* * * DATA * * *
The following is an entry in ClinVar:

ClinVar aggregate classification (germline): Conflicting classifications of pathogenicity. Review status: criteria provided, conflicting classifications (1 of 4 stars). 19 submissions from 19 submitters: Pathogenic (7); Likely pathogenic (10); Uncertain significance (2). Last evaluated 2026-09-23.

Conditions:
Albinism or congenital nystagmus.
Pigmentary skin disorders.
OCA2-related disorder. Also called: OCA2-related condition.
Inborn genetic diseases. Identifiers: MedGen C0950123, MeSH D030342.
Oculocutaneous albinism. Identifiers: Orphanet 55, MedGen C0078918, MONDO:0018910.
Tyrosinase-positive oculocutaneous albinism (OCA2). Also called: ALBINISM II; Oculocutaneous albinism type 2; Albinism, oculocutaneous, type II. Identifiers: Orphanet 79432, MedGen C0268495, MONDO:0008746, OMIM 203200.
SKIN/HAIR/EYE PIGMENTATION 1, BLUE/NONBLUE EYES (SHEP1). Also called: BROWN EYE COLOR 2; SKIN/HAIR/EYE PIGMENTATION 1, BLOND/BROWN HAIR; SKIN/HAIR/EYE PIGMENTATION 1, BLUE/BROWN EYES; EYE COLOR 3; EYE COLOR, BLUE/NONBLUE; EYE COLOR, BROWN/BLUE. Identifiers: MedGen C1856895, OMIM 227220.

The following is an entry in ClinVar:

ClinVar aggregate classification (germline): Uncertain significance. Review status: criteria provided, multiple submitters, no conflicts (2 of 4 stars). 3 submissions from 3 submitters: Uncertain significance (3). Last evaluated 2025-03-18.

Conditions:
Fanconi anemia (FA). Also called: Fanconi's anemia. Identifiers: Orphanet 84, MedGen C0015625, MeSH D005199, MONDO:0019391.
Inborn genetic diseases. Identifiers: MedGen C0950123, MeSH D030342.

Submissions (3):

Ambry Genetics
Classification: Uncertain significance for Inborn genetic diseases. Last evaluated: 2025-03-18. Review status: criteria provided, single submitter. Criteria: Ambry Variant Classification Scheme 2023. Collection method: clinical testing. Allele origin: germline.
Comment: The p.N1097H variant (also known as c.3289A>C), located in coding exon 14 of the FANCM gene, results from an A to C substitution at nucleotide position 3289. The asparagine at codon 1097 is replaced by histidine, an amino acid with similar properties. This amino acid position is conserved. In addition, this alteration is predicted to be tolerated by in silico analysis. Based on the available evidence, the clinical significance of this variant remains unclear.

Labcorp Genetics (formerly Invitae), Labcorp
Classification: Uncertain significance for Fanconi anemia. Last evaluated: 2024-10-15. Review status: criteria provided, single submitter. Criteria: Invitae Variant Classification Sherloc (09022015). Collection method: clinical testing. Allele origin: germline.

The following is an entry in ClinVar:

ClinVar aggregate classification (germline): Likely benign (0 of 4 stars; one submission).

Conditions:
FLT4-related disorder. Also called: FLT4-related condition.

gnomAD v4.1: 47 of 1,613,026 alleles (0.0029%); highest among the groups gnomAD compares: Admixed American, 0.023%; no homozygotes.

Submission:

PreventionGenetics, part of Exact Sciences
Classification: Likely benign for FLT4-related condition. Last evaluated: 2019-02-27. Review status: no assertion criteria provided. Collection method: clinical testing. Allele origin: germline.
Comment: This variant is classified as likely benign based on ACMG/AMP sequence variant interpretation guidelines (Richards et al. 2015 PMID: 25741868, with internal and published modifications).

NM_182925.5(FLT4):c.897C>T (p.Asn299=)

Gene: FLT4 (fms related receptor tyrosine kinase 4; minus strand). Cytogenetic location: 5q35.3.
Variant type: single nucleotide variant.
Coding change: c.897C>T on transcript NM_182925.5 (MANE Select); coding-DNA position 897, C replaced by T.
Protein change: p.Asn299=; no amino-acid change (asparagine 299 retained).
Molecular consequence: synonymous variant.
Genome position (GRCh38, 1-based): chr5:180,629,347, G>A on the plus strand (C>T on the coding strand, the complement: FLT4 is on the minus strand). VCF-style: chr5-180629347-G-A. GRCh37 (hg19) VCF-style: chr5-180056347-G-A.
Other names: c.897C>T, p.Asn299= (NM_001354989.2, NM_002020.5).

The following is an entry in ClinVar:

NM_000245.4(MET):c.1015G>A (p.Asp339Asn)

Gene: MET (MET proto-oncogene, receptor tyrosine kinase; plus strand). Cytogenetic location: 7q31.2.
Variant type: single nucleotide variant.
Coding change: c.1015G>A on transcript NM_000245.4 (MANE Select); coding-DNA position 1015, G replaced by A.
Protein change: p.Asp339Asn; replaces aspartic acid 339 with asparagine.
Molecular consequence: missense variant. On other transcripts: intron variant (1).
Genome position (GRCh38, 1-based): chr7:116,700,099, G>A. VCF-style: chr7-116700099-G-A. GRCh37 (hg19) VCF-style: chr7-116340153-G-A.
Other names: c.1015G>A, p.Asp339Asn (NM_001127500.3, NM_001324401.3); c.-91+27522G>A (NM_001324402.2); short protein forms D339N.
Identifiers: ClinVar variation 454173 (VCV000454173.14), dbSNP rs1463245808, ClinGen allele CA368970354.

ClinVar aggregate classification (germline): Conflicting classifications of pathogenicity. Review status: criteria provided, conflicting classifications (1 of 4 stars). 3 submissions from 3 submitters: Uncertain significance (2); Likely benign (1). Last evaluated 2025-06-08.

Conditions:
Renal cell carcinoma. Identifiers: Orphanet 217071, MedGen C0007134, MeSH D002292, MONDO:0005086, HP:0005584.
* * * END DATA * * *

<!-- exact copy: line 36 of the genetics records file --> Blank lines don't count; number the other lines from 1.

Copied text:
Molecular consequence: synonymous variant.